- Use technology to reach new audiences. One of the greatest challenges with something as established as The Ring Cycle is that older and superfan audiences have high expectations, while younger audiences have less of a connection with the genre. By using technology to update the experience and also make it more accessible through touring, experiences like these can appeal to both. All the digital content from The Ring Cycle fits on one hard drive, and the LED screens and kinetic motors it relies on are standard pieces of equipment that can be rented anywhere.
3. How To Design Your Own IP
Genius was an investor-backed project for a client, and The Ring Cycle was funded by various Australian government and tourism agencies. For Utopian Garden, which ran for six months in Seattle in 2023, flora&faunavisions wanted to design a production from scratch and create a licensable, touring product of their own. “In a world filled with a sea of content, we champion the unique and the extraordinary,” says Sachwitz.
The show has a message of sustainability, channeled through making a space so beautiful and inspiring that connects you to nature through science and art, that ultimately you’re moved to take better care of your own environment and the planet at large.
- Inspire through interaction and gamification. Utopian Garden is a 45-minute immersive, story-based show where participants play through three gamified chapters driven by co-creating. In order to get to the next “level”, you have to co-create the garden with your neighbour. “Watching the guests move through the space, by the end everyone was up and interacting. Adults turned into inspired kids, playing and enjoying the space,” says Sachwitz.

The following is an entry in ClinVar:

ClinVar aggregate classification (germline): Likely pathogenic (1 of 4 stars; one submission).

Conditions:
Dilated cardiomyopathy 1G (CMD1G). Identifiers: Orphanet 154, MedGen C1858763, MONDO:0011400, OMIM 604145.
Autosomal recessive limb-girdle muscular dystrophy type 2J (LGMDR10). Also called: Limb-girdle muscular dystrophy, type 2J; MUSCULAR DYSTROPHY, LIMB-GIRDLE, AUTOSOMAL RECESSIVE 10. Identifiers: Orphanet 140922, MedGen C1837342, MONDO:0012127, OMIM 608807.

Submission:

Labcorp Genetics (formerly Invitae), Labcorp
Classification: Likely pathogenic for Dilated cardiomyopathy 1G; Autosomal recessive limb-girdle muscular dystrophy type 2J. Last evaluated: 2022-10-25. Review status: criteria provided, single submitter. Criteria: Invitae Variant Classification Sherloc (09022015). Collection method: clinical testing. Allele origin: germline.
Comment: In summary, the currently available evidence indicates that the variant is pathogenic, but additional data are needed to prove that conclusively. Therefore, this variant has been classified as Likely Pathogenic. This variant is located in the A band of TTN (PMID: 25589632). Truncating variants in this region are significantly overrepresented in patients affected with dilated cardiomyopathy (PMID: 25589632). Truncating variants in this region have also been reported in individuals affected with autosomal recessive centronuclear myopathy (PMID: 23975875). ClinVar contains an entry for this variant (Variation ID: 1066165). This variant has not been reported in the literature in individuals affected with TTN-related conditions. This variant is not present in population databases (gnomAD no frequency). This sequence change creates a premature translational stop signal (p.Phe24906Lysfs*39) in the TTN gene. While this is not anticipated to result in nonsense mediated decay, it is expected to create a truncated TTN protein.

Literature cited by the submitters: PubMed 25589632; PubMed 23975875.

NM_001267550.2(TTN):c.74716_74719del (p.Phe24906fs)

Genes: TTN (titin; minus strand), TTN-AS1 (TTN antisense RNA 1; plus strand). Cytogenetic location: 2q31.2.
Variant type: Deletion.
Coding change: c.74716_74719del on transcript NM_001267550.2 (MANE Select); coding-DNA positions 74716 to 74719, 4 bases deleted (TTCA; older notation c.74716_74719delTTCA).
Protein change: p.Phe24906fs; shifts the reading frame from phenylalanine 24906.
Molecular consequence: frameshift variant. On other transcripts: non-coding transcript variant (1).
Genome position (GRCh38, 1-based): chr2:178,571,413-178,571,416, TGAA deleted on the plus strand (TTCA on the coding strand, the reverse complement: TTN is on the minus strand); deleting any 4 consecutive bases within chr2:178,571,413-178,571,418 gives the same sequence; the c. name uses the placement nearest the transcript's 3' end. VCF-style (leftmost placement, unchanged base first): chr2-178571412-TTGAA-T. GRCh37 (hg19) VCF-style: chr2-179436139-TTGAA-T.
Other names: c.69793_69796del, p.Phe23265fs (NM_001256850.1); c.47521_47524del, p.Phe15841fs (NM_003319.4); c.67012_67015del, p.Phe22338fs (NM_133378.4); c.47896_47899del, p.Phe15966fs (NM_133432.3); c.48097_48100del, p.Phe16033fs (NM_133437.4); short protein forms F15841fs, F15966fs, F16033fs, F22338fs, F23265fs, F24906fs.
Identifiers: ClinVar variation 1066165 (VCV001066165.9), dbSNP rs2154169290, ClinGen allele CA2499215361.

- Build your own system that can be operated with ease. On a technical front, the team used software called VVVV as their predominant platform, and also integrated AI and Unreal Engine. Incredibly, they did all 928 shows in Seattle operated remotely from their studio in Berlin, with no technical issues and amazing stability. This technical setup was also designed to be available anywhere and for teams that don’t have to be highly skilled to operate it – it only requires one AV technician, one FOH staff in the room, and two in accreditation.
- Provide a malleable space for integration and education. After the main experience has finished, participants at Utopian Garden are led into a low-key workshop area where they can have a shared experience and create, talk, and be vulnerable together. This space can be customised according to the market you’re in, and transforms into a multifunctional event space for things like partner events, gaming, or even an outdoor garden. As well as providing a reflection space – a key element of the trilogy of anticipation, participation and reflection – this space can therefore also make the experience more commercially viable.
The WXO Take-Out
We’re at an incredibly exciting point for experience design – and the work that flora&faunavisions are doing provides an inspiring blueprint for how to combine digital innovation and classic storytelling techniques and experience design frameworks to not only create sustainable experiences, but move audiences to experience art, culture and nature in a deeper way.
We’re most struck by the flexibility of their designs and ideas, with productions that can be scaled up or down, toured between destinations, and customised for different audiences – and to reach new ones. As we all grapple with the question of how to best scale our experiences while maintaining artistic integrity, experiences such as these suggest some potential routes forward.
So next time you’re designing an experience, ask yourself:
- How might you make your experience fit to tour?
- How might you blend linear and interactive storytelling?
- What technologies might you experiment with to breathe new life into your format?
Want to come to live Campfires and join fellow expert experience creators from 39+ different countries as we lead the Experience Revolution forward? Find out how – and the current speaker line-up – here.